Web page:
Dating Wisely 1.10: Differentiate, Part 3


For the last couple days, we’ve been discussing how critical it is to a wise dating process to be a solid self, a differentiated individual, a person who is adept at consciously separating intellect from instinct, thought from feeling. Those who are low in the capacity for or the practice of this are considered to be more “fused” than differentiated.

Fusion, the opposite of differentiation, refers to the degree to which a person operates from the unconscious, automatic, reactive emotional realm. The inclination to fuse with a new love interest is hard to resist, particularly because of the powerful hormones that govern the honeymoon phase (called “symbiosis”–literally “same life”) of a relationship.

Separateness and Togetherness

Plus, it’s just human nature to struggle between the forces of separateness and togetherness. We’re social creatures, leading us toward others (potential fusion) for the joy of shared living, and we’re different from everyone else, leading us away from others (potential differentiation) as we try to make our unique contribution to the world.

By becoming increasingly aware of these normal, natural, competing motivational forces, we can become more adept in our resistance to fusing with the other, maintaining our own individuality and allowing others, including our intimate partner, to do the same. In the long run, this is the saving grace of a stable, effective partnership.

The Challenge

For those who date consciously and wisely, the attempt to remain unfused will be challenged to the nth degree in the early life of a relationship (the first three years), and how the couple handles this period will establish the pattern of the relationship for years to come.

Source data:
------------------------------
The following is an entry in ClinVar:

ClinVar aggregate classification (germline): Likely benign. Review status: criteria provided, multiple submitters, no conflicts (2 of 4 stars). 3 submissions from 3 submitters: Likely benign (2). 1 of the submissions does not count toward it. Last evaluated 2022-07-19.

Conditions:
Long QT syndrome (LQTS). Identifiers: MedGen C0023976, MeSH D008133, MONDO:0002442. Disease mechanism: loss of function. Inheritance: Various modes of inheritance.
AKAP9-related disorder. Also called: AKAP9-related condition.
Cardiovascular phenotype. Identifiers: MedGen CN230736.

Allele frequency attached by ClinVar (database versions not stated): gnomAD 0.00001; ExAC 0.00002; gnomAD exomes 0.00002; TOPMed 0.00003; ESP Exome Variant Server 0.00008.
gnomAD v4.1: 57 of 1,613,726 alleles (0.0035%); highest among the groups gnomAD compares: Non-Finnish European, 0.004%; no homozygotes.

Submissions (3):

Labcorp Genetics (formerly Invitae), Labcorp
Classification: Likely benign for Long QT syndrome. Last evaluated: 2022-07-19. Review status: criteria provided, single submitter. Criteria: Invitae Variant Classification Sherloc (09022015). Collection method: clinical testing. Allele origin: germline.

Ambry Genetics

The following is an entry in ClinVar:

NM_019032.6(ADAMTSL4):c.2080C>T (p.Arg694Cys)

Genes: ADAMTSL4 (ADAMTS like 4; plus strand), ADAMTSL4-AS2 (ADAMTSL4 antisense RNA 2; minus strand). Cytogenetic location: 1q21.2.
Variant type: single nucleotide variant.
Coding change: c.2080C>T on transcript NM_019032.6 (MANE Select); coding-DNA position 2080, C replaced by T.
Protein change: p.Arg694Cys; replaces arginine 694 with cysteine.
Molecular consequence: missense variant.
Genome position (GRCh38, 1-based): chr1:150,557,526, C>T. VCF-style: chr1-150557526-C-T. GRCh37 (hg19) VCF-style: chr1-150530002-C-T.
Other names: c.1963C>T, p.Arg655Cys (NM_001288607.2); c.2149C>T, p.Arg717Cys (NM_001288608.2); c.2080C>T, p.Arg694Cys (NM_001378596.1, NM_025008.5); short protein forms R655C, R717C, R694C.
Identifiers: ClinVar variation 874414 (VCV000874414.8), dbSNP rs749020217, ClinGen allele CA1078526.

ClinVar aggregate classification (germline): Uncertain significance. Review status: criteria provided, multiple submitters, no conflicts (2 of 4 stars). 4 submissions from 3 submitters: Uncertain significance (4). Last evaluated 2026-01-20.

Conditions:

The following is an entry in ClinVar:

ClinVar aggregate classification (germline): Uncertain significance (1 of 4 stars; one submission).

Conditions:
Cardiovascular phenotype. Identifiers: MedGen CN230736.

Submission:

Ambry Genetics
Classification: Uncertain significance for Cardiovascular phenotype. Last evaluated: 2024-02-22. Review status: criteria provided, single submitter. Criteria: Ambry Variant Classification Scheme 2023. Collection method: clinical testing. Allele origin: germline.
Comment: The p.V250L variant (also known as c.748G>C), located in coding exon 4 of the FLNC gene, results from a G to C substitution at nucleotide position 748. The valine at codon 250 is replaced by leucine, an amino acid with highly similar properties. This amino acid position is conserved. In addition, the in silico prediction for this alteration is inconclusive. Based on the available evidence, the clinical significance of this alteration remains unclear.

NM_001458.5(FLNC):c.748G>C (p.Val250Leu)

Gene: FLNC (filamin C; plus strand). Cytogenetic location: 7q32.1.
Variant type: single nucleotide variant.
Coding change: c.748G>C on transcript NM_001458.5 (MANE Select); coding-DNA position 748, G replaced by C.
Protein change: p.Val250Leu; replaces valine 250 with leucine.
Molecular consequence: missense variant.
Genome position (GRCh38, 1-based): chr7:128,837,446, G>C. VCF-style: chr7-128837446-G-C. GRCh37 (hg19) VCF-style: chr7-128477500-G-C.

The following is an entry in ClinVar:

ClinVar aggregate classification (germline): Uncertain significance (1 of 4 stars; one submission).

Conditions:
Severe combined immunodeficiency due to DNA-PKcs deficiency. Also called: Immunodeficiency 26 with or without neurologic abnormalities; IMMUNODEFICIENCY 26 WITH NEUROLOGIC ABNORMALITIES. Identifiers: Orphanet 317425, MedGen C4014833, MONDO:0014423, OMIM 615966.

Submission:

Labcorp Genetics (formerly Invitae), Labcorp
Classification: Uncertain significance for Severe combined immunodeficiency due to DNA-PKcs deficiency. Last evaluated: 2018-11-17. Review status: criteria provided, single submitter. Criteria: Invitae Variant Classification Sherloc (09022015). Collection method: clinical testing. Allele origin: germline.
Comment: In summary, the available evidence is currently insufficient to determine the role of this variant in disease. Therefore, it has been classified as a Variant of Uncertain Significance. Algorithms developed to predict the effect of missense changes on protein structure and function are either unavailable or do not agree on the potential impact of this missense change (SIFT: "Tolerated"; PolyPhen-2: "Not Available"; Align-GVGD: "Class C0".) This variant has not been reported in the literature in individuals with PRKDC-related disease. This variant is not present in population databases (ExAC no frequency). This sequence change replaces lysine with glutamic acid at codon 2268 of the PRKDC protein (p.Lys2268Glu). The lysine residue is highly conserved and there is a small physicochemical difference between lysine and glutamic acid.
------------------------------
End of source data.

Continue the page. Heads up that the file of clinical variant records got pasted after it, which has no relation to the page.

The attempt to remain unfused is challenging because it inevitably stirs conflict. Some conflicts will occur because your new love interest will try to get you to conform to his or her view of life, while you try to hold onto your core essence. Other conflicts will occur because you try to get your new love interest to experience the world the way you do, while he or she resists you in his or her effort to remain self-defined.

If conflict doesn’t occur in the first three years of a relationship, it’s a sure sign that fusion is ruling the process, likely by the practice of accommodation, in which one or both parties sacrifice their essential selves to avoid conflict. Not a good dynamic if you want that peaceful, stable relationship later on. Respectful conflict must occur between conscious individuals if they want to set themselves up for a satisfying future.

On A Personal Note

For Brad and I, conflict occurred on our first date. We had met at a philosophy discussion group three weeks prior, after which Brad messaged me an invitation to car pool to the next discussion. After taking a day to do my due stalking diligence on-line to make sure I wasn’t going to be riding in a car with a serial killer, I agreed.